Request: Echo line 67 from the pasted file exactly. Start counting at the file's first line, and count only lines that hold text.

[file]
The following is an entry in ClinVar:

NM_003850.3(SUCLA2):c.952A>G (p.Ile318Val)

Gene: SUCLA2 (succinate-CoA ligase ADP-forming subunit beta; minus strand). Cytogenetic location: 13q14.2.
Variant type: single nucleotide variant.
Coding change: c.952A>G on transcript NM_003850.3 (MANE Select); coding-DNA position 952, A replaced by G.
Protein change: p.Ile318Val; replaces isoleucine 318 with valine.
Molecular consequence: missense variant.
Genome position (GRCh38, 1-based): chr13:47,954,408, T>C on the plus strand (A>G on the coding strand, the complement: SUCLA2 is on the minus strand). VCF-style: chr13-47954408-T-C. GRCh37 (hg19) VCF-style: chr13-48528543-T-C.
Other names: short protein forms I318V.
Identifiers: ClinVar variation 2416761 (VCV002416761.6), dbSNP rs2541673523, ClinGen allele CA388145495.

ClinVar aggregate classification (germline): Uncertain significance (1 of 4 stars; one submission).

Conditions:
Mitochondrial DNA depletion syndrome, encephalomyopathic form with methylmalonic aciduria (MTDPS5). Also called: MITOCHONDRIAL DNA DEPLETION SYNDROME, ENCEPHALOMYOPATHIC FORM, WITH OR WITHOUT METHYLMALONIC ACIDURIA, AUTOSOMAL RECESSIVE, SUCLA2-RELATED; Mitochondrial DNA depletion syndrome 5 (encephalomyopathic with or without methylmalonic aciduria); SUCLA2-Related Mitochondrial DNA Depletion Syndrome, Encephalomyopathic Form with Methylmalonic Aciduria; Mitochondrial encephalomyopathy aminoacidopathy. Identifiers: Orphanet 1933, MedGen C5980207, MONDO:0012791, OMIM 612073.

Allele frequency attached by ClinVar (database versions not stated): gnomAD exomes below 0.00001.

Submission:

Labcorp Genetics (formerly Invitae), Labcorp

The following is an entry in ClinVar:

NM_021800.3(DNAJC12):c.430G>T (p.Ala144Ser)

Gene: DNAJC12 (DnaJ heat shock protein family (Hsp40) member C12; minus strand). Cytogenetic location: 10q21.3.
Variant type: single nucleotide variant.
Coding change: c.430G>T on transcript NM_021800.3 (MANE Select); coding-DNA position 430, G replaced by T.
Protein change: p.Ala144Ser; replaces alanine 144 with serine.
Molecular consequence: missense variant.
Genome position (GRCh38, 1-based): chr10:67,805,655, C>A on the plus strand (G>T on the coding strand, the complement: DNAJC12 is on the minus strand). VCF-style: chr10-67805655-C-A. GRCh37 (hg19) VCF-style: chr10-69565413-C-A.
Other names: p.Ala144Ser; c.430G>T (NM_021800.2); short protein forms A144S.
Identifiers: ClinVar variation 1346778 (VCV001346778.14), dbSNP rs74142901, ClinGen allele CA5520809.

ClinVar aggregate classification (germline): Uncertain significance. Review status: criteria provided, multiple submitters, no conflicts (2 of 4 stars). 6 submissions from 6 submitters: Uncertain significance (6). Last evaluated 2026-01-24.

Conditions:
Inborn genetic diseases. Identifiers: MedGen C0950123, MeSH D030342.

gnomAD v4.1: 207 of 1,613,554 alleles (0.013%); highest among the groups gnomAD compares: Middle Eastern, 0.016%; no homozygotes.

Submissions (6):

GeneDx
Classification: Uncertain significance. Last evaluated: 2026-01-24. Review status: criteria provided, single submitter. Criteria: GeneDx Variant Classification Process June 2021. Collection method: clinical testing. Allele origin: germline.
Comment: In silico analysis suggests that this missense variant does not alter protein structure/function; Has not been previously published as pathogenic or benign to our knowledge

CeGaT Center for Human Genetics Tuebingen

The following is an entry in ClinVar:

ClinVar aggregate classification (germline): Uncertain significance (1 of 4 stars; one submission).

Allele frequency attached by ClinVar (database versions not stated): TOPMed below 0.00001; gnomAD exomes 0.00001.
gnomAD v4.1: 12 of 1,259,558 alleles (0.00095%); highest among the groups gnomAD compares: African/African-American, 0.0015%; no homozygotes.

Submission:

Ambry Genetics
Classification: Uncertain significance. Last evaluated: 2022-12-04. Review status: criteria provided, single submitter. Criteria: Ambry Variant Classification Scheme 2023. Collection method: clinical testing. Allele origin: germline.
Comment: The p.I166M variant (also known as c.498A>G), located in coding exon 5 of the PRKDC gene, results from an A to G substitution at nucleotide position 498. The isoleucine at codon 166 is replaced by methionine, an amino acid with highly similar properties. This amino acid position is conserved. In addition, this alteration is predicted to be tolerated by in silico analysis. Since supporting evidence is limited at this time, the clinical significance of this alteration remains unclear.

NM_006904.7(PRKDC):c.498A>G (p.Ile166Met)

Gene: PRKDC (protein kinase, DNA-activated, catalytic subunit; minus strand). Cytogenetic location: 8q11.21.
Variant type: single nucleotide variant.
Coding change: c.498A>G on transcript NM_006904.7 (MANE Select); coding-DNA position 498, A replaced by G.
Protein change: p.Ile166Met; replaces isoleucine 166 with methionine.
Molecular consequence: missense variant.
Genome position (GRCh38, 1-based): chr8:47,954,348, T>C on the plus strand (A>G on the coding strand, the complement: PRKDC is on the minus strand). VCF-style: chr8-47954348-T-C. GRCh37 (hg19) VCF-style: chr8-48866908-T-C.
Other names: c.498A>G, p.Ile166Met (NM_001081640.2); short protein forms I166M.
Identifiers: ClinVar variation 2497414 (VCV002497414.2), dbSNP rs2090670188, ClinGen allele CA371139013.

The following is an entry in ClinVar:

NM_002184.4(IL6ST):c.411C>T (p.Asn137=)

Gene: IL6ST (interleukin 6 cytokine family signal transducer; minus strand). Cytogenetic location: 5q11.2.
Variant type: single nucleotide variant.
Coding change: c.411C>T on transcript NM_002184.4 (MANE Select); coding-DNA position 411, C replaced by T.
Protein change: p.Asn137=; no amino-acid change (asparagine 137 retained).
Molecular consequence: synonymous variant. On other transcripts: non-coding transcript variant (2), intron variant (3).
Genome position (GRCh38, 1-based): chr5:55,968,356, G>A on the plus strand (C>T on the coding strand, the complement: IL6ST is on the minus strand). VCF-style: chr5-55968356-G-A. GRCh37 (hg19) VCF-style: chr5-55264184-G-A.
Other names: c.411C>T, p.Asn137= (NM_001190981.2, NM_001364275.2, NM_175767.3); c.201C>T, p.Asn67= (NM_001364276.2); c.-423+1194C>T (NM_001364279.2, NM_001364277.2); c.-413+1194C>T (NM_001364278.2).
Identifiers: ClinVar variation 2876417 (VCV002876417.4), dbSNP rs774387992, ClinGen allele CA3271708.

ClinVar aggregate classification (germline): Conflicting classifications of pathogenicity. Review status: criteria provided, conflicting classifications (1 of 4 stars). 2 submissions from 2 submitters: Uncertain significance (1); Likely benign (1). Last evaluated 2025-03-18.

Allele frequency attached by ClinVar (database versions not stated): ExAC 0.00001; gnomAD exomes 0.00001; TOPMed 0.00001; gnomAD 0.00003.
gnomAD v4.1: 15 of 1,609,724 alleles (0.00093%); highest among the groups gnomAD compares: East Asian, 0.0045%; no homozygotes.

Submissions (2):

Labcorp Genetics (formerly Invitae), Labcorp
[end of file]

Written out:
Labcorp Genetics (formerly Invitae), Labcorp